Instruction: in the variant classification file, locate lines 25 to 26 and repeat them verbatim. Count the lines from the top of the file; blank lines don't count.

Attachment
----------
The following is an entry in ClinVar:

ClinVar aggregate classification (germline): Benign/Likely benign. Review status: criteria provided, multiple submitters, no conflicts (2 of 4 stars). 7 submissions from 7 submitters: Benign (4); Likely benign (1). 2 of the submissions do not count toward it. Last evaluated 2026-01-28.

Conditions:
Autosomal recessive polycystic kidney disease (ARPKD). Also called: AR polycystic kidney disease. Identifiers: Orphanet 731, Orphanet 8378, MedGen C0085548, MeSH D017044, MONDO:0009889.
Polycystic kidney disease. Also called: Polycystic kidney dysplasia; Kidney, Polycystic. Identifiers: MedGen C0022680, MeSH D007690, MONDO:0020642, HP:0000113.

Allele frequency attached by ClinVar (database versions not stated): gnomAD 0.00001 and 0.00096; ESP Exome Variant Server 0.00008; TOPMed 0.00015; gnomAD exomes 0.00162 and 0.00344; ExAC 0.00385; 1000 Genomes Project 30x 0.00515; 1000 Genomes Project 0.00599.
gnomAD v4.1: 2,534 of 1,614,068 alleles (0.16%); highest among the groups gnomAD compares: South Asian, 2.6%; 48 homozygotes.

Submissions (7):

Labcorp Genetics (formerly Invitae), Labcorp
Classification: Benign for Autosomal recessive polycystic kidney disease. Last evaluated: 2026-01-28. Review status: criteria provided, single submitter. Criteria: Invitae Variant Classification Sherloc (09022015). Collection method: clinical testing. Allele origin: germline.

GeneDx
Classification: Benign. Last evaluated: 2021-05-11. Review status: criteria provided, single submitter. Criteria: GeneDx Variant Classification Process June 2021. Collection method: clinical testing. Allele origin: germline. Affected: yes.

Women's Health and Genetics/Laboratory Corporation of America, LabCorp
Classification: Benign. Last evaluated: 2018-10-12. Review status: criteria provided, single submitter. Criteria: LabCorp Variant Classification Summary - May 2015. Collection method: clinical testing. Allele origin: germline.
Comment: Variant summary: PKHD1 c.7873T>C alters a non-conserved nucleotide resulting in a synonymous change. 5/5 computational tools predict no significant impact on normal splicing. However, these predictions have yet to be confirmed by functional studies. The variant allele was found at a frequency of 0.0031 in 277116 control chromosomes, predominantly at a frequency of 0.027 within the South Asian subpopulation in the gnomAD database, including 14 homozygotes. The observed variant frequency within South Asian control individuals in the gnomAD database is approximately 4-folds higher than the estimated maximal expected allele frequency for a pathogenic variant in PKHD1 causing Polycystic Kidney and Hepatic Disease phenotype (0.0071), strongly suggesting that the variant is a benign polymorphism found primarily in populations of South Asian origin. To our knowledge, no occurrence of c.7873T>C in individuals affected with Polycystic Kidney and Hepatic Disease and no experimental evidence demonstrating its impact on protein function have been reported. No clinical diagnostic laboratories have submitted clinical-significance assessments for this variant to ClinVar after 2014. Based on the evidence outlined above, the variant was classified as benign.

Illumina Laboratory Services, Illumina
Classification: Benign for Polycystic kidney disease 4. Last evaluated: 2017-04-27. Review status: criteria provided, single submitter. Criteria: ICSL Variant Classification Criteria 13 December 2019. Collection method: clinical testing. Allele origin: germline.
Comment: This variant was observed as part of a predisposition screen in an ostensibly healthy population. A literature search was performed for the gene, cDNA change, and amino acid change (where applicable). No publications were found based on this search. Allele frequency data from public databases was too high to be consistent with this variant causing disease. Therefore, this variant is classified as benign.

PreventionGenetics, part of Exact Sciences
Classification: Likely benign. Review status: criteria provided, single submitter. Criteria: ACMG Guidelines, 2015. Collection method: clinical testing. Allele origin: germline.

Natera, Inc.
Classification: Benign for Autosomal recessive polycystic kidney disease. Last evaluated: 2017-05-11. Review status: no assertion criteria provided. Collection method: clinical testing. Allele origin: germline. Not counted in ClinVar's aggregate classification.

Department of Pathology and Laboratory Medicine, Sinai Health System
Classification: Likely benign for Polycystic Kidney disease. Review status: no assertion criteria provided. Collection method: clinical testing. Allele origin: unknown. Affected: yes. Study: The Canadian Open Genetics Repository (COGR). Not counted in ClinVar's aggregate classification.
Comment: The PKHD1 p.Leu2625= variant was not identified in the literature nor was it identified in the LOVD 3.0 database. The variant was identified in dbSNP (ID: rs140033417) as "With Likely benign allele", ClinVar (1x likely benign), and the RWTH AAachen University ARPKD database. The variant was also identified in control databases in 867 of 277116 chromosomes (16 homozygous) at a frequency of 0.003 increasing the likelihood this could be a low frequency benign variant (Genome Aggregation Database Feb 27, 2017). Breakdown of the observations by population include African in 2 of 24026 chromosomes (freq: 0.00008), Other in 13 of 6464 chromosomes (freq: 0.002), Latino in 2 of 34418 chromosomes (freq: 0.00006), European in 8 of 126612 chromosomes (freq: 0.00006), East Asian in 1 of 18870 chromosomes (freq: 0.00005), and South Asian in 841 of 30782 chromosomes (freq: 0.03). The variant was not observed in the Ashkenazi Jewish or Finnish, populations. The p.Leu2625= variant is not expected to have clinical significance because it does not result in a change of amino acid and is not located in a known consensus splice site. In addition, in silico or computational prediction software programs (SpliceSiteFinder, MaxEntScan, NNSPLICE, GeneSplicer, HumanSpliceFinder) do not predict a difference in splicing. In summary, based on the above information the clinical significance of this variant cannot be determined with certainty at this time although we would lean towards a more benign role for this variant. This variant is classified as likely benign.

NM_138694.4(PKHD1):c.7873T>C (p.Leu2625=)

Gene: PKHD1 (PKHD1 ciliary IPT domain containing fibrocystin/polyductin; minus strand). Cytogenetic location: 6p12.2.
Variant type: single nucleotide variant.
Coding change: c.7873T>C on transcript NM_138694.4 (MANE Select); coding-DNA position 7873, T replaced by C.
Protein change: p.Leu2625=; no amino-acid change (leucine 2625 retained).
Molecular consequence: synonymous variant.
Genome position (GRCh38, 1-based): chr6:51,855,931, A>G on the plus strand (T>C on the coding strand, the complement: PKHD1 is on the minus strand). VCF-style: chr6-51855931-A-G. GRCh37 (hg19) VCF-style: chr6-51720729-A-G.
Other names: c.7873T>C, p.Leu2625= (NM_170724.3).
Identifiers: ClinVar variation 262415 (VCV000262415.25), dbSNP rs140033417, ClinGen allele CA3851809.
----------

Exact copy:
Comment: The PKHD1 p.Leu2625= variant was not identified in the literature nor was it identified in the LOVD 3.0 database. The variant was identified in dbSNP (ID: rs140033417) as "With Likely benign allele", ClinVar (1x likely benign), and the RWTH AAachen University ARPKD database. The variant was also identified in control databases in 867 of 277116 chromosomes (16 homozygous) at a frequency of 0.003 increasing the likelihood this could be a low frequency benign variant (Genome Aggregation Database Feb 27, 2017). Breakdown of the observations by population include African in 2 of 24026 chromosomes (freq: 0.00008), Other in 13 of 6464 chromosomes (freq: 0.002), Latino in 2 of 34418 chromosomes (freq: 0.00006), European in 8 of 126612 chromosomes (freq: 0.00006), East Asian in 1 of 18870 chromosomes (freq: 0.00005), and South Asian in 841 of 30782 chromosomes (freq: 0.03). The variant was not observed in the Ashkenazi Jewish or Finnish, populations. The p.Leu2625= variant is not expected to have clinical significance because it does not result in a change of amino acid and is not located in a known consensus splice site. In addition, in silico or computational prediction software programs (SpliceSiteFinder, MaxEntScan, NNSPLICE, GeneSplicer, HumanSpliceFinder) do not predict a difference in splicing. In summary, based on the above information the clinical significance of this variant cannot be determined with certainty at this time although we would lean towards a more benign role for this variant. This variant is classified as likely benign.

NM_138694.4(PKHD1):c.7873T>C (p.Leu2625=)